Problem Based Learning in Chemistry

By Michael Edmonds 05/12/2013


One of the plenary speakers at the NZIC conference this week was Professor Tina Overton from the Chemistry department at the University of Hull. We were lucky enough to have Professor Overton speak to us several times and she is a strong advocate of active learning, in particular, problem based learning.

In her coursework Professor Overton provides students with open ended problems, for example, asking them to work out how much gold is in the world’s oceans, or how many keratin molecules are produced every hour. For such questions students are not allowed to consult Google and work in groups where they reason through the answers. They are not expected to provide the “right” answer, rather the point is, how they work through the problem.

For example to work out amount of gold in the oceans, they may be provided with the concentration of gold in seawater and the diameter of the Earth, but the rest is left up to the students to reason through an answer.

One of the reasons Professor Overton takes this approach is that our current education systems (both here and in the UK) rely largely on algorithmic thinking – students take a series of facts or numbers and plug them into a formula to get an answer, without considering the “bigger picture” or seeing that the answer they have produced actually means something. These types of questions also provide a meaningful context for who chemistry can be used to solve problems, and also reflects real science, when sometimes the best you can do is make a calculated guess and that the “right” answer isn’t always possible to determine.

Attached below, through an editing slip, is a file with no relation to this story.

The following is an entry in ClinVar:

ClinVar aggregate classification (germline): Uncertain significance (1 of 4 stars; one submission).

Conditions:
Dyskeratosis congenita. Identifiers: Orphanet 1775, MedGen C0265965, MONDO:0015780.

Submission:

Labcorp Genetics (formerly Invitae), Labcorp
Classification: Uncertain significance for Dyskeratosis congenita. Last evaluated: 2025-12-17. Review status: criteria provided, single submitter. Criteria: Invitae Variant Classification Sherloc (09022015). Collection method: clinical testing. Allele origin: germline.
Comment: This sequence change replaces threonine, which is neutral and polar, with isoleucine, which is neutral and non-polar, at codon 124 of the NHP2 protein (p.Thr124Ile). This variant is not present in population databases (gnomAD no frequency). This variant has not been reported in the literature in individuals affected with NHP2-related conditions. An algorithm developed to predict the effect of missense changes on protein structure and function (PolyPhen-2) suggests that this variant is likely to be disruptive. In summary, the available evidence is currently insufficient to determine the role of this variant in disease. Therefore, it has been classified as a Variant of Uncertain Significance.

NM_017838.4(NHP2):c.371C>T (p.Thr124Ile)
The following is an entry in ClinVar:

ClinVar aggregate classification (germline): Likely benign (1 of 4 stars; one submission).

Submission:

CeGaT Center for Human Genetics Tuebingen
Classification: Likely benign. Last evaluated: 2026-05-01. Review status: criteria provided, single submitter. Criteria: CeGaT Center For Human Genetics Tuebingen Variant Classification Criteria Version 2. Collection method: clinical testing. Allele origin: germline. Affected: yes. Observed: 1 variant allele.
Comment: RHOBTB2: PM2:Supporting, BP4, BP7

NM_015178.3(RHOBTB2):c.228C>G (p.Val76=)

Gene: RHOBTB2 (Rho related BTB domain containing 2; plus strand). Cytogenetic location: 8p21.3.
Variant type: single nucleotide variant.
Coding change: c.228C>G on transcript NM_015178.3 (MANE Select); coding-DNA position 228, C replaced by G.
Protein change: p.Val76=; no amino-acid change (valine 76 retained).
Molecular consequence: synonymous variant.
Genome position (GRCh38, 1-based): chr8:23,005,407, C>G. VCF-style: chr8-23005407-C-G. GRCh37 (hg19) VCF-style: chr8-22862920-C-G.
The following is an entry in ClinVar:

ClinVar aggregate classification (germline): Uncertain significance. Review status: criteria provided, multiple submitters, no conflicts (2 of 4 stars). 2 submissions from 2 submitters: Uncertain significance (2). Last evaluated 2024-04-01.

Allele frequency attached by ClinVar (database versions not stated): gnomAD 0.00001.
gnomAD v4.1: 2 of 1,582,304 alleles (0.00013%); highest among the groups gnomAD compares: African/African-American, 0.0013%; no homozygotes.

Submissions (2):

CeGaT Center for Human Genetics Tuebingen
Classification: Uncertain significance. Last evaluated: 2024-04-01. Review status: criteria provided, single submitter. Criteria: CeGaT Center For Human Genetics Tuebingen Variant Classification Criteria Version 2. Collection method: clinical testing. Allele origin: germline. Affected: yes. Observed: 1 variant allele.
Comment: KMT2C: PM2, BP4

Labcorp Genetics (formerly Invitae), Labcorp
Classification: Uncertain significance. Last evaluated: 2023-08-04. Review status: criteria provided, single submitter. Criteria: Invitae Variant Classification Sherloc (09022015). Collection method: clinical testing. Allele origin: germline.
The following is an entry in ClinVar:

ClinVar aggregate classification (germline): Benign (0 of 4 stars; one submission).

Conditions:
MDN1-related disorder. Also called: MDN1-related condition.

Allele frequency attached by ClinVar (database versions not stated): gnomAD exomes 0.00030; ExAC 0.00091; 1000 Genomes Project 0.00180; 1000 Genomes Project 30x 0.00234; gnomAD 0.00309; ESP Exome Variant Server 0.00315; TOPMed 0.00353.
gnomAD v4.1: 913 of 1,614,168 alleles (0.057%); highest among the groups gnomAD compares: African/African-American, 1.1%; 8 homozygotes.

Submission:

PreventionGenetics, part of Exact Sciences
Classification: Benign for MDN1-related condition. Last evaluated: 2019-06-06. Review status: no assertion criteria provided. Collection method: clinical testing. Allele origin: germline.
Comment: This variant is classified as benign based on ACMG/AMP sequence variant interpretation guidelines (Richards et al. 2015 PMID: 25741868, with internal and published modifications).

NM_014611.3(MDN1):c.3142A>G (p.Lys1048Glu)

Professor Overton also presented some interesting data based on interviews with chemistry graduates asking them how the skills they had been taught during their degrees compared with those they needed in the workplace. The results showed that while they felt well prepared by their university training in terms of content, they had not been taught enough of the “soft” skills (I really hate this term as such skills are not as easy as “soft” suggests). For example, they felt underprepared in terms of their presentation skills, ability to work in groups and even in terms of their practical skills. Furthermore, the data showed that in many respects these skills were more important in the workplace.

The work presented by Professor Overton stimulated some great discussions amongst those interested in chemical education at the conference so perhaps we will see a bit more active learning appearing in undergraduate programmes around New Zealand in the future.